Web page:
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The Dominican Tropical Avocado

A rising star in the avocado world

Also known as the West Indian, green-skinned or smooth-skinned avocado, the tropical avocado is markedly different from the Hass avocado that makes up 95% of the World market. 

The Dominican Republic is the world’s second largest producer of avocados but only the 14th largest exporter - indicating that Dominicans prefer to eat their avocados rather than export them. 



Tropical avocados make up 85% of the DR's production and retain a strong position in the U.S. market even though the US market is 96 percent for Hass. The tropical avocado market is concentrated on the East Coast, which houses the largest populations of Caribbean immigrants where 75 percent of tropical avocados are sold. The DR holds a 98 percent share of U.S. imports of tropical avocados; and also holds a total monopoly on that segment after March when Florida is not producing.

Dominican exports of tropical avocados to the US jump mid-October of every year when a U.S. Department of Agriculture marketing order for tropical avocados allows for the marketing of the Semil 34 variety which accounts for 64% of the DR’s production. The marketing order determines when a specific variety matures and ensure that immature fruit does not reach the market. The DR is currently shipping close to 1,350 metric tons a week of tropical avocados to the US market.
Europe has traditionally been a clearance market little exploited by Dominican exporters. Distance counts against the tropical varieties which are more fragile and delicate in transport and storage. Consumed primarily during holiday periods in Europe, these avocados must reach the shelves still very firm which requires transport by air-freight.

Dominican interest in the European market heightened after the March 2015 to January 2016 ban on tropical avocados exports to the US because of the Mediterranean fruit fly. There are a small number of Dominican companies with GlobalG.A.P. certifications that are ready to ship to Europe and many other companies are in the process of achieving GlobalG.A.P. certifications.  It is important to note that the Dominican Republic receives more than 5 million tourists a year, many from Europe, and Dominican avocados are starting to occupy more of the belly cargo on many of these returning charter flights.  These tourists may also have tried Dominican tropical avocados for the first time and liked them.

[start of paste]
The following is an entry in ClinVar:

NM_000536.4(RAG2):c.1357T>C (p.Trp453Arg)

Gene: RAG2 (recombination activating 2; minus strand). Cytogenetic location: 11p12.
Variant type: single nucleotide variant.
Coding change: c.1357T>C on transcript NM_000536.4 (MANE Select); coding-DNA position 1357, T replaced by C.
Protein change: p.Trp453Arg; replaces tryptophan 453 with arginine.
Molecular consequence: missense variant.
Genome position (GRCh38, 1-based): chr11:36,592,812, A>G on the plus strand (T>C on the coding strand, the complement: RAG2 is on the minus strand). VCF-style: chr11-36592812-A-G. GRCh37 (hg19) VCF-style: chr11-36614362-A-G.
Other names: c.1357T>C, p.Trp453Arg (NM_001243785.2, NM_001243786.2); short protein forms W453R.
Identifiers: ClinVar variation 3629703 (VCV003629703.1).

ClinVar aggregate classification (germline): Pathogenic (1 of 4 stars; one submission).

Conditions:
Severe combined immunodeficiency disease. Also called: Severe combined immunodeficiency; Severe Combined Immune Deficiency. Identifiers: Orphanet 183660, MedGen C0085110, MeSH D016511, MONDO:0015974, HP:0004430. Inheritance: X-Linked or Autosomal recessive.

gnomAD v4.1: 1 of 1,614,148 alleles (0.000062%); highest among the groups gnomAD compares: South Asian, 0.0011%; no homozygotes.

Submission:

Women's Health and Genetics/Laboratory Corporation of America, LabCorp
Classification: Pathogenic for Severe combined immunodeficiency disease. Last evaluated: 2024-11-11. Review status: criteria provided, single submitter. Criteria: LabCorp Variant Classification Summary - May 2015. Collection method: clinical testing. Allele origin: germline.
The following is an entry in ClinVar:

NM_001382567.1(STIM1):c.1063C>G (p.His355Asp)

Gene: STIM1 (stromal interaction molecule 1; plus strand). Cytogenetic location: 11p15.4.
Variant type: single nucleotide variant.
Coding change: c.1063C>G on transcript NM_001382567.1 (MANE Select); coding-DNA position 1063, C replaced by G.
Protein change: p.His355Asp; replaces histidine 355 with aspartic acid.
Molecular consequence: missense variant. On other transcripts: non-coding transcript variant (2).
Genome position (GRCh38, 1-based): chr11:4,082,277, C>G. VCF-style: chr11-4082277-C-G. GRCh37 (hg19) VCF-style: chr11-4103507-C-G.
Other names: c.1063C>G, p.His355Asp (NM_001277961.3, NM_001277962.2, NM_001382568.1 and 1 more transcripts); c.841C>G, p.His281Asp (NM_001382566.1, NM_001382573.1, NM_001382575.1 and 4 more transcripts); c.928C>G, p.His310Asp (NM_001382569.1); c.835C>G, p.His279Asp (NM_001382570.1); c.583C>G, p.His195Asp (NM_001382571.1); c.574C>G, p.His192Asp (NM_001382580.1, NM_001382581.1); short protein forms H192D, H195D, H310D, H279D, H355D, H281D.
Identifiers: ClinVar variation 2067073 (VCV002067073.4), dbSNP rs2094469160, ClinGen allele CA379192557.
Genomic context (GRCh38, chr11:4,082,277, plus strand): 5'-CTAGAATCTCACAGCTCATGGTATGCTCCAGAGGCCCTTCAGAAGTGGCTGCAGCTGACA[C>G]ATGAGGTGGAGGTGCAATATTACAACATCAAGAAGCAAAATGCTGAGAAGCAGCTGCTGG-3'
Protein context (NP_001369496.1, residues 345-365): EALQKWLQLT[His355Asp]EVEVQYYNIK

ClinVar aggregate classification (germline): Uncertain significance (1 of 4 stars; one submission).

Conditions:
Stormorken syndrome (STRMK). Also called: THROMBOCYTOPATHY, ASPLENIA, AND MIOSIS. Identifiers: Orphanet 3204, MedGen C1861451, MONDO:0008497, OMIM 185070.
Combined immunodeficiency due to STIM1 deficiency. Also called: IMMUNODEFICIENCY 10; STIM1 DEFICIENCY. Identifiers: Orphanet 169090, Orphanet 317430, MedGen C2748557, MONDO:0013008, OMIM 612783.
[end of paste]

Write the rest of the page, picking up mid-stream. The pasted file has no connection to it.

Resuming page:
For more information on suppliers:
Peggy Aviotti
Exporting Quality Program
paviotti@iesc.org

 
 
The following are the primary tropical avocado varieties and their seasonal availability:
•    Choquette – Guatemala/Mexican hybrid, available October to December.  Very large fruits, skin glossy, smooth, dark green, slightly leathery. Flesh thick, yellow, very good quality. Oil content 13%. Seed medium size.
•    Hall - Guatemala/Mexican hybrid, available October to December.  A close relative of the Choquette and similar in shape and size, the Hall avocado has nuttier, drier and thicker flesh, though still juicy and fruity.
•    Lula – Guatemalan/Mexican hybrid. Available November to February. Fruit pear-shaped, sometimes with a neck, medium-large. Skin almost smooth. Flesh pale to greenish-yellow. Oil content 12-16%. Seed large, tight.
•    Pollock – West Indian. Available June to August. Long to pear-shaped fruit. Very large, up to 5 lbs. Green skin, smooth, glossy. Flesh firm, smooth and fin in texture. Deep yellow changing to yellowish-green close to the skin. Contains 3-5% oil. Seed large, frequently loose in cavity.
•    Carla - West Indian Guatemalan hybrid. Available March to May. Fruit is of large size and with good to excellent quality. The fruit oil content is 8 to 13%. The fruit flesh does not readily oxidize when cut and is well suited for when the consumer does not intend to use entire fruit at one time.
•    Simmonds – West Indian, available June to September. Fruit large, oblong-oval to pyriform. Skin smooth, light green. Flesh of good flavor, oil content 3-6%. Seed medium size, usually tight. exceptional trade acceptance, and superb eating quality make it an excellent choice
•    Bernecker West Indian; available Feb to May.  fruit, ellipsoid-spheroid; medium to large size, 14-22 oz., 3 4/16->3 6/16 in. dia.; skin, light green to green, smooth, flesh good to excellent quality; oil content unknown; seed medium size, tight in cavity; harvested late July through August.
•    Semil–34 –  Guatemala West Indies hybrid, available September to February, pear shaped, heavy bearing, excellent shelf life.  




Publication date: 11/14/2017
Author: Nichola Watson
Copyright: www.freshplaza.com


 


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